I hear you, Joe.
        It's also really disgusting when people take an incident such as this and use it to promote their religious or political views, very irrelevant religious and political views.
        The real issue here IS about mental health. But so many people take mass shootings and start spouting off and trying to pull the truth to their side. They don't approach and address the problem in all honesty; they throw a rope around it and try to pull it toward them to help them bolster their political stances.
        Educated or not, this guy seems to have some serious mental problems, and far too often mental health issues are overlooked until something bad happens.
        That's what happened with the Virginia Tech shooter. All the signs were there that something bad was going to happen, and plenty of people at the college knew about it and yet, because of bureaucratic rules, almost nothing was done to help the shooter.

  • After 9/11, all the alarmists were saying you'd never feel safe in New York, or in a high-rise ever again.

    I feel fine in all of these situations. I'm going to the movies tonight. Am I worried? Only that my friend won't save me a good seat.

  • Heisenberg (AJ) says:

    That's weird, I watched all this unfold on the News this morning. I felt so bad for those people and their families. But I don't live anywhere near there and there is not much I can do but feel sad for their loss and go on with my life. So I bought a ticket to see The Dark Knight Rises at 1 this afternoon. I went by myself, walked into the theater and did not see a cop or metal detector or anything out of the ordinary whatsoever. I sat and watched the movie with 100 other people and we all had a good time and went home. Your odds of being killed in a event like this are even less than dying in a plane crash. Probably about the same as being hit by lightning. Yet you fly, and you go outside in thunderstorms. If you want to live your life in fear of what may happen, then you might as well become a shut-in. I have been a paramedic for 16 years and a nurse for 5 so maybe I am biased. People live, people die. In between you should make the most of it because you never know when it will be over. And I certainly won't let the freaks in this world ruin it for me.

    • Heisenberg (AJ) says:

      I should add I have a concealed carry permit in Texas and I could take my gun with me to the theater if I wanted. I didn't. Because it just isn't likely to be needed and I still feel perfectly safe going to movie. I am 36 and this is the first time I have ever even heard of a movie theater shooting in my life.

  • Edward says:

    "incorrect fearmongering" Yep, you lost your footing here SVT

  • Edward says:

    Sorry, Stu, I call bullshit.

    It might take a day, or a week, or a month, or a season, or a year, or even a decade, but there will come a day when we as a nation will accept what happened in Aurora today as an isolated incident, remembering what happened but realizing there are over 56,900,000 movie screenings in the United States each year (assuming each of the 38,974 indoor movie screens shows an average of four shows per day, every day of the year), and that there is maybe two or three gun-related incidents at the 5,331 indoor movie theatre buildings in any given year, rarely with any loss of life.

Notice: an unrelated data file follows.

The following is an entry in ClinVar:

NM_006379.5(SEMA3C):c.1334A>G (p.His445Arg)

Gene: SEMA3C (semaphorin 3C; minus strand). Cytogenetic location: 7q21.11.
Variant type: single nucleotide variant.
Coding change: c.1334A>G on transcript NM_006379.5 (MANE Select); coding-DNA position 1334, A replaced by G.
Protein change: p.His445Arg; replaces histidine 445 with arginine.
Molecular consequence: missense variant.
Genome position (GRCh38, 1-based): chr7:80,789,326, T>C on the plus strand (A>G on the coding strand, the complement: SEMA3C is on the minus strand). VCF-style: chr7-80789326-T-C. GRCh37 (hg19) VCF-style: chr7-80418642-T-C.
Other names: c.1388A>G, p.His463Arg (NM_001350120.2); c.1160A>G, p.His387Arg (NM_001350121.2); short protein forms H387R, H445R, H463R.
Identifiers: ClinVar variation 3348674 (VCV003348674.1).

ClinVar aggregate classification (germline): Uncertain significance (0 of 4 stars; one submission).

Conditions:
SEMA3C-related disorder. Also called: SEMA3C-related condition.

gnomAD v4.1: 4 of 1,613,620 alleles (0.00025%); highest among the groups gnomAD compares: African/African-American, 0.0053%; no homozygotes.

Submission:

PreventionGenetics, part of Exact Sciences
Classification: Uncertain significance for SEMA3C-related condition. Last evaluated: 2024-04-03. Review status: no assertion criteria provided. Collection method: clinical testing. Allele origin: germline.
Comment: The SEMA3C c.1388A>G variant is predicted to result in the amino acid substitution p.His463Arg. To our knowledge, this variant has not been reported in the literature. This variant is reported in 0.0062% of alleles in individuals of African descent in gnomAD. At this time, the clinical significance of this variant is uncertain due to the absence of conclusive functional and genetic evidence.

The biggest movie of the year features a massive attack on a major metropolitan city that less than eleven years ago suffered through a major terrorist attack. Most movie critics acknowledged 9/11 in their reviews of The Avengers, but very few of the ticket buying public felt uncomfortable watching New York City get smashed down by an alien attack. We as a nation have accepted 9/11 was a horrible but isolated event, remembering what happened but realizing there have been only a handful of plane-related incidents since 9/11 over the course of millions of flights, and that no one has died in a plane-related terrorist plot on American soil.

    This is not to invalidate the memory of those who lost their lives wanting nothing more than to enjoy a couple hours at a movie. What happened in Aurora was, is and will remain a senseless tragedy. But like all other tragedies suffered by Americans and America, it will pass in to the annals of history.

    • robbushblog says:

      I would call the use of planes on 9/11 isolated, but the death and destruction craved by Islamic fundamentalist terrorists is not isolated.

      • Edward H. says:

        Of all the things I mentioned, THAT is the ONLY thing you're taking out of it? And an incorrect point to boot?

        • robbushblog says:

          I agreed with the basic premise of your comment. The use of planes in such a manner was an isolated event, as it hasn't happened again and since we will consider it as an option of terrorist aggression now, hopefully it will remain so isolated. That attack falls under a broader subject though. That was but one attack by a group that frequently carries out and attempts to carry out violent acts against those they perceive as their enemies. The movie shooting was totally isolated because, as far as we know, he didn't plan it with anyone else, it wasn't part of a broader scheme to do further damage and he won't get another opportunity to do it again. I wasn't arguing with you.